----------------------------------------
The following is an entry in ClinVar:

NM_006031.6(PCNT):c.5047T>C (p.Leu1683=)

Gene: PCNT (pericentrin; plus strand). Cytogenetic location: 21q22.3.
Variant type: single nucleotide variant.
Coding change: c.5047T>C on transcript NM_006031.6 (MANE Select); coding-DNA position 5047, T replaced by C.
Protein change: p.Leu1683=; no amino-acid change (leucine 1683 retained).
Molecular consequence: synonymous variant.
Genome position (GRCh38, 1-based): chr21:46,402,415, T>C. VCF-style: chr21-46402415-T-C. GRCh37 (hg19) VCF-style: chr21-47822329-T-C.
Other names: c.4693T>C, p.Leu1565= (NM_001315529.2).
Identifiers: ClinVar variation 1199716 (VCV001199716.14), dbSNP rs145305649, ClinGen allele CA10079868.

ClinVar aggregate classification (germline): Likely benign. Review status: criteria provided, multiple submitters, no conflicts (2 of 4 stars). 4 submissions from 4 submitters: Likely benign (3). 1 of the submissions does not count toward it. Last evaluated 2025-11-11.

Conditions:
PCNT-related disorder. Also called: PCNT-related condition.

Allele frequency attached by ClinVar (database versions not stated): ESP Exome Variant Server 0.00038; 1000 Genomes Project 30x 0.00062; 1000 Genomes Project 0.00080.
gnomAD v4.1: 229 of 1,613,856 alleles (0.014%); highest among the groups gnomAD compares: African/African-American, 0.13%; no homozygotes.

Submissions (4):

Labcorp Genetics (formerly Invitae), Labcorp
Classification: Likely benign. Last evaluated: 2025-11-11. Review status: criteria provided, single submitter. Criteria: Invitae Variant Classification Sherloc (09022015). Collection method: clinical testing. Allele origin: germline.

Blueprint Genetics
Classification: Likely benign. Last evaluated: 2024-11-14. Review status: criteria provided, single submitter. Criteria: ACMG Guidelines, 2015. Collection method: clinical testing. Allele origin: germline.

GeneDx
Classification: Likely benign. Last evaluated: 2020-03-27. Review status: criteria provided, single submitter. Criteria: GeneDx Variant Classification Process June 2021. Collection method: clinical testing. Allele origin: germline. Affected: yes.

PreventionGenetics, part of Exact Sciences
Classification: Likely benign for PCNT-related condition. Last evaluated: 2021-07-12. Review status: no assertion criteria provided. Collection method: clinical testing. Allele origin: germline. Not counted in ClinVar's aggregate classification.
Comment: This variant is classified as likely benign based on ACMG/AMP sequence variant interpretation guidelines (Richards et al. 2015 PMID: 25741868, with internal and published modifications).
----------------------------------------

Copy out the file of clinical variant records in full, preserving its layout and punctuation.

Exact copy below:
The following is an entry in ClinVar:

NM_006031.6(PCNT):c.5047T>C (p.Leu1683=)

Gene: PCNT (pericentrin; plus strand). Cytogenetic location: 21q22.3.
Variant type: single nucleotide variant.
Coding change: c.5047T>C on transcript NM_006031.6 (MANE Select); coding-DNA position 5047, T replaced by C.
Protein change: p.Leu1683=; no amino-acid change (leucine 1683 retained).
Molecular consequence: synonymous variant.
Genome position (GRCh38, 1-based): chr21:46,402,415, T>C. VCF-style: chr21-46402415-T-C. GRCh37 (hg19) VCF-style: chr21-47822329-T-C.
Other names: c.4693T>C, p.Leu1565= (NM_001315529.2).
Identifiers: ClinVar variation 1199716 (VCV001199716.14), dbSNP rs145305649, ClinGen allele CA10079868.

ClinVar aggregate classification (germline): Likely benign. Review status: criteria provided, multiple submitters, no conflicts (2 of 4 stars). 4 submissions from 4 submitters: Likely benign (3). 1 of the submissions does not count toward it. Last evaluated 2025-11-11.

Conditions:
PCNT-related disorder. Also called: PCNT-related condition.

Allele frequency attached by ClinVar (database versions not stated): ESP Exome Variant Server 0.00038; 1000 Genomes Project 30x 0.00062; 1000 Genomes Project 0.00080.
gnomAD v4.1: 229 of 1,613,856 alleles (0.014%); highest among the groups gnomAD compares: African/African-American, 0.13%; no homozygotes.

Submissions (4):

Labcorp Genetics (formerly Invitae), Labcorp
Classification: Likely benign. Last evaluated: 2025-11-11. Review status: criteria provided, single submitter. Criteria: Invitae Variant Classification Sherloc (09022015). Collection method: clinical testing. Allele origin: germline.

Blueprint Genetics
Classification: Likely benign. Last evaluated: 2024-11-14. Review status: criteria provided, single submitter. Criteria: ACMG Guidelines, 2015. Collection method: clinical testing. Allele origin: germline.

GeneDx
Classification: Likely benign. Last evaluated: 2020-03-27. Review status: criteria provided, single submitter. Criteria: GeneDx Variant Classification Process June 2021. Collection method: clinical testing. Allele origin: germline. Affected: yes.

PreventionGenetics, part of Exact Sciences
Classification: Likely benign for PCNT-related condition. Last evaluated: 2021-07-12. Review status: no assertion criteria provided. Collection method: clinical testing. Allele origin: germline. Not counted in ClinVar's aggregate classification.
Comment: This variant is classified as likely benign based on ACMG/AMP sequence variant interpretation guidelines (Richards et al. 2015 PMID: 25741868, with internal and published modifications).